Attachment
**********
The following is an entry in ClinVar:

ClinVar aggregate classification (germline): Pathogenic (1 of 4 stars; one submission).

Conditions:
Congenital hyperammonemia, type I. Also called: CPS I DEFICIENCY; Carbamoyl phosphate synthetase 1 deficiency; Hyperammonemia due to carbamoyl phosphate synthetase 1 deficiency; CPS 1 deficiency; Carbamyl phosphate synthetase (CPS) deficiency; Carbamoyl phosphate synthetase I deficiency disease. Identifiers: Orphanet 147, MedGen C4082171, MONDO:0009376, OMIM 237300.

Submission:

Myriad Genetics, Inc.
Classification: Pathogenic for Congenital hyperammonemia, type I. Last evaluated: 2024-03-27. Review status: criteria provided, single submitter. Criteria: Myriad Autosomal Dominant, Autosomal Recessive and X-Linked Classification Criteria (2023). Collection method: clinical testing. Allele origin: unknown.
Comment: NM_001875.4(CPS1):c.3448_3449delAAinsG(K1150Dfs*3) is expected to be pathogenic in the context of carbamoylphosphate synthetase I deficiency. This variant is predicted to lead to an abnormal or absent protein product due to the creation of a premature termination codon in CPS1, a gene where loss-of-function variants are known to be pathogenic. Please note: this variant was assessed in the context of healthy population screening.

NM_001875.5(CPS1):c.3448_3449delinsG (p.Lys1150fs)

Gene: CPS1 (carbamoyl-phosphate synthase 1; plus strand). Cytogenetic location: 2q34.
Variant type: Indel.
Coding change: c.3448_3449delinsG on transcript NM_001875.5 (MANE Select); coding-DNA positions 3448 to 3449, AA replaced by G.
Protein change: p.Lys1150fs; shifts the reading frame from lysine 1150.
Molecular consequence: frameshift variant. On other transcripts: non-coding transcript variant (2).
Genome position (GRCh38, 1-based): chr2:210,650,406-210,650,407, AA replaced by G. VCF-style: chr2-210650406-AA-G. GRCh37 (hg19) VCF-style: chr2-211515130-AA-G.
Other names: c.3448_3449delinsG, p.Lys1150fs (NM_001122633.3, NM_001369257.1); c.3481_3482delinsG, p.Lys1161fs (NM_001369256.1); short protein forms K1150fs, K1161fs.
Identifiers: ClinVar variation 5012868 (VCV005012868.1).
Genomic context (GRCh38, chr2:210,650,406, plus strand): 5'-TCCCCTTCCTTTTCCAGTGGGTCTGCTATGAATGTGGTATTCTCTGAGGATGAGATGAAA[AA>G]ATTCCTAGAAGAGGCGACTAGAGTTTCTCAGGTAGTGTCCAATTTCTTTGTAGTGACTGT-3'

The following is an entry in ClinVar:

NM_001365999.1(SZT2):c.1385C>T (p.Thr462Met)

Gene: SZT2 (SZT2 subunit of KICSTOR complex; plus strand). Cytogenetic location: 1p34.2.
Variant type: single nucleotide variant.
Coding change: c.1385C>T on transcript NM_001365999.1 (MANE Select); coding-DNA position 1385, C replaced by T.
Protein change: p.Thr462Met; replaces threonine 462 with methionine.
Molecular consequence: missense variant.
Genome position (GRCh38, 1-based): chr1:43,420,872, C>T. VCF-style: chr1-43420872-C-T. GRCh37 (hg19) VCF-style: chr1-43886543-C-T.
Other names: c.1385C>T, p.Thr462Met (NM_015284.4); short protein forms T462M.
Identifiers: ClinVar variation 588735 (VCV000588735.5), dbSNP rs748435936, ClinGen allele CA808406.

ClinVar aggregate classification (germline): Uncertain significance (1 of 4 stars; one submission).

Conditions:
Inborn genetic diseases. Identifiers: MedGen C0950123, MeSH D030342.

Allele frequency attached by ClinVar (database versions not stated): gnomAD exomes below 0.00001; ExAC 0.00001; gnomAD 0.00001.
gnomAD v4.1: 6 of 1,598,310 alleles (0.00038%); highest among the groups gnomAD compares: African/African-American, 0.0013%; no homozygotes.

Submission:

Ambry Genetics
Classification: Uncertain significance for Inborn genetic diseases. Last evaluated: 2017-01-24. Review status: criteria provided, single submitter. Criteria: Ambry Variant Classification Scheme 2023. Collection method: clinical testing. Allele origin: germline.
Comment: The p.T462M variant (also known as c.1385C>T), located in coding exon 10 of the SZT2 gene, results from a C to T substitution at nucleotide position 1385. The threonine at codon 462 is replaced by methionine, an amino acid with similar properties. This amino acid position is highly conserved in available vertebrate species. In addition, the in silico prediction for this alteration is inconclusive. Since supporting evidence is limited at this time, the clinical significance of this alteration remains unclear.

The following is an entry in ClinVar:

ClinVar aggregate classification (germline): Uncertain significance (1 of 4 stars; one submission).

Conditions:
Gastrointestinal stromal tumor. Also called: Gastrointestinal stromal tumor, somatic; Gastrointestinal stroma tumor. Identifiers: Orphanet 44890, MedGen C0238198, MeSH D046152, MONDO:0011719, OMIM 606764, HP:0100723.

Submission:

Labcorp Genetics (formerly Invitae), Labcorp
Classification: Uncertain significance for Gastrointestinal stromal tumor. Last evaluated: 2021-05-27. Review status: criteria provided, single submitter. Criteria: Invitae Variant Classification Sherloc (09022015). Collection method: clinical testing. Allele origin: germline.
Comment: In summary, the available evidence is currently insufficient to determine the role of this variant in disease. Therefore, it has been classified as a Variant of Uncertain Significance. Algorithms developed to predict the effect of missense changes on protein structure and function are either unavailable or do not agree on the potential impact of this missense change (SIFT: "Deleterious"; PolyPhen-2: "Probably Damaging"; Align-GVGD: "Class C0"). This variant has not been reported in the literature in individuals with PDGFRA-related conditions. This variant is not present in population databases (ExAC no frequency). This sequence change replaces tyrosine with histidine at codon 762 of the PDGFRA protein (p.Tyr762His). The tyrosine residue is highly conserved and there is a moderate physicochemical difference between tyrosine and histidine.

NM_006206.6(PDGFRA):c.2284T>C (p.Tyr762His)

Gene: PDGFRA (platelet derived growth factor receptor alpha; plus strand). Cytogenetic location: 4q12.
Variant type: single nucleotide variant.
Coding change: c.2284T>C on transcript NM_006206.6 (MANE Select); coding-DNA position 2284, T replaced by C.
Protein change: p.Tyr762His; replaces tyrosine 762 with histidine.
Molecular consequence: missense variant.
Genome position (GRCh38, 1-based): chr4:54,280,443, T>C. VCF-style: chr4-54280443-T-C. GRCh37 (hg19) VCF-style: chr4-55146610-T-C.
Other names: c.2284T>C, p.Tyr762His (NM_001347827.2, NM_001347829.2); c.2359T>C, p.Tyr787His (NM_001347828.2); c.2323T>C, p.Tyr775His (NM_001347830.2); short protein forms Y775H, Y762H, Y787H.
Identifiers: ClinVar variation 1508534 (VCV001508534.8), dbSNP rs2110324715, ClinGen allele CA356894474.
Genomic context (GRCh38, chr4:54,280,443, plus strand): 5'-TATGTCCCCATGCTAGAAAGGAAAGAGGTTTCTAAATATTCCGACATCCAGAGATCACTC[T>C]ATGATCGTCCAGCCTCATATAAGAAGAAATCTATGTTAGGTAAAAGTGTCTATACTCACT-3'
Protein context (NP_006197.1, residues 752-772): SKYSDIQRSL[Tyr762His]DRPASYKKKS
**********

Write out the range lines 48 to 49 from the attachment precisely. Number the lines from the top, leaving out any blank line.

Variant type: single nucleotide variant.
Coding change: c.2284T>C on transcript NM_006206.6 (MANE Select); coding-DNA position 2284, T replaced by C.